If you take a look at the harmonic balancer, you might be able to see visible wear or damage. For example, the rubber insulator may have deteriorated, resulting in a separation between the hub and outer portion of the balancer.

mechanic checking harmonic balancer
If you take a look at the harmonic balancer, you might be able to see visible wear or damage.

What is a Harmonic Balancer?

So what does a harmonic balancer do? The primary purpose of the balancer is to absorb vibrations applied to the engine’s crankshaft.

With a four-stroke engine, each piston completes four separate strokes—intake, compression, power, and exhaust—while turning the crankshaft. When a piston moves downward during the power stroke, it causes the crankshaft to speed up.

At the same time, another piston is moving upward during the compression stroke, forcing the crankshaft to slow down. As a result, opposing forces are applied to the crankshaft, creating a dangerous resonance phenomenon.

The harmonic balancer moderates the high-frequency vibrations acting on the crankshaft. A typical balancer has a center hub, an inertia ring, and a rubber insulator (some designs use viscous fluid rather than rubber). The center hub is bolted to the end of the crankshaft. As the crankshaft twists and turns, the inertia ring and rubber ring absorb some of the resulting vibrations.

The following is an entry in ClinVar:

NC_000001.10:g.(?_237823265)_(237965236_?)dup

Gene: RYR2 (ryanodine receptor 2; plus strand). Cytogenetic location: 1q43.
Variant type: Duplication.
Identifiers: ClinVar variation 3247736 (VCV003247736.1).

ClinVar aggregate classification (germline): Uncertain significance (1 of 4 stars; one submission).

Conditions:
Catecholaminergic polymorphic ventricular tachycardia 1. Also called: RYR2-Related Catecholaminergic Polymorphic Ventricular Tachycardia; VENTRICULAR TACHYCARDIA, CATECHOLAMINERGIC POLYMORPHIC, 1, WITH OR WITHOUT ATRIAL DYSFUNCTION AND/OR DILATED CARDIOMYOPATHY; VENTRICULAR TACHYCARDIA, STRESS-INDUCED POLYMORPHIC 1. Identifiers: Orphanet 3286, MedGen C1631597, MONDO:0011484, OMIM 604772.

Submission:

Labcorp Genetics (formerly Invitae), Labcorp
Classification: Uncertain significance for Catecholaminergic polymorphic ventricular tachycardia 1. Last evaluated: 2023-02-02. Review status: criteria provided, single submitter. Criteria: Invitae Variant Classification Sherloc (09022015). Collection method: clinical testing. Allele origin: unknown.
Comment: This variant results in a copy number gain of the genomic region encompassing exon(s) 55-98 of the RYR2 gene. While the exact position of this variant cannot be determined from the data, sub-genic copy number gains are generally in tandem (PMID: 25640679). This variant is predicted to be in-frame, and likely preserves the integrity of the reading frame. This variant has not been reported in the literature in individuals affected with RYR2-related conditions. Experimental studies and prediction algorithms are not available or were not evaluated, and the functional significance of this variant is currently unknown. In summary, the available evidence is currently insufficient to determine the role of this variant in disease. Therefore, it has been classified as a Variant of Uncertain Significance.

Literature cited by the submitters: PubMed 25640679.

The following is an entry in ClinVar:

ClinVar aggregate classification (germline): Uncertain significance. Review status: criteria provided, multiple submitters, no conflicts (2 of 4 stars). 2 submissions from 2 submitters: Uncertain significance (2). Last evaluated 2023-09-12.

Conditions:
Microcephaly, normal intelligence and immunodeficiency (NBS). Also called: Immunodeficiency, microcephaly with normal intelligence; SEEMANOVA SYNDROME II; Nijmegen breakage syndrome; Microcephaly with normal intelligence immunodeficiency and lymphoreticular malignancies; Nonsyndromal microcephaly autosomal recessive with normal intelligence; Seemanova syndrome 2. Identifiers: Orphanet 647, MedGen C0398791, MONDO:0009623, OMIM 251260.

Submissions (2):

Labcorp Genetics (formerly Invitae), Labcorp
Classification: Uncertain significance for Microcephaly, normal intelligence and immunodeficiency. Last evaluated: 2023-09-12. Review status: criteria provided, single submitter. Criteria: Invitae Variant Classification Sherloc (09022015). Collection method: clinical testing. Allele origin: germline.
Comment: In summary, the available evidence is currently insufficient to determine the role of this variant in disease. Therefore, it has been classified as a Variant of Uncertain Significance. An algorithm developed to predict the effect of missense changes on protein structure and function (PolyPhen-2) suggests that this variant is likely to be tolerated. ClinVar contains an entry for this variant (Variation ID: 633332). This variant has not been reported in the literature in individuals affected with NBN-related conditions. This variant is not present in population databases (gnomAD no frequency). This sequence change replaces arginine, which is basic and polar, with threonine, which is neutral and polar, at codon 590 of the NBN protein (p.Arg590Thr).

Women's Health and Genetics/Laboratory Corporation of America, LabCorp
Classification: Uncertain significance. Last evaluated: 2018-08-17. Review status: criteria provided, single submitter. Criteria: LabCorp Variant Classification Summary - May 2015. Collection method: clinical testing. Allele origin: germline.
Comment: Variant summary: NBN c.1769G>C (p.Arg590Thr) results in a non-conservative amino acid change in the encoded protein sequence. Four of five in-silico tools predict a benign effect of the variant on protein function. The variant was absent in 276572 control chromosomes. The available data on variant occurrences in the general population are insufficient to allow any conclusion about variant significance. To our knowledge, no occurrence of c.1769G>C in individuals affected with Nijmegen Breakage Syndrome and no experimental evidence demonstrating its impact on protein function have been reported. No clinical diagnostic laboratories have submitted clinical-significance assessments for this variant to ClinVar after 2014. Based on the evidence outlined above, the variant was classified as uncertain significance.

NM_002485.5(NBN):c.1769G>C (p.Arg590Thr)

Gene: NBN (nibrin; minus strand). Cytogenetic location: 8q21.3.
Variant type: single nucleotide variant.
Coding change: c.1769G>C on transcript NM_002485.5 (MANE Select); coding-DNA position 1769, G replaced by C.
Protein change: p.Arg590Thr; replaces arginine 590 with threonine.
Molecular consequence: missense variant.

See also  Harmonic Balancer Replacement: Importance, Costs, and Other Related FAQs

Also, the harmonic balancer has a pulley (either integral or bolted on) that connects to the engine’s drive belt. When the engine is running, the pulley turns the belt, which, in turn, causes the engine-driven accessories (alternator, A/C compressor, etc.) to rotate.

What Happens When a Harmonic Balancer Fails

Although the harmonic balancer may seem simple enough, if it fails, it can cause major problems. Without the balancer dampening unwanted crankshaft vibrations, engine failures, such as worn rod bearings and a broken crankshaft, may result.

A faulty balancer can damage the belt and engine-driven accessories as well. It’s also possible for the balancer to fly apart, resulting in the destruction of a variety of underhood components.

Without a doubt, you should always replace a faulty harmonic balancer right away.

Products Mentioned in this Guide

About The Author
Written By Automotive Subject Matter Expert at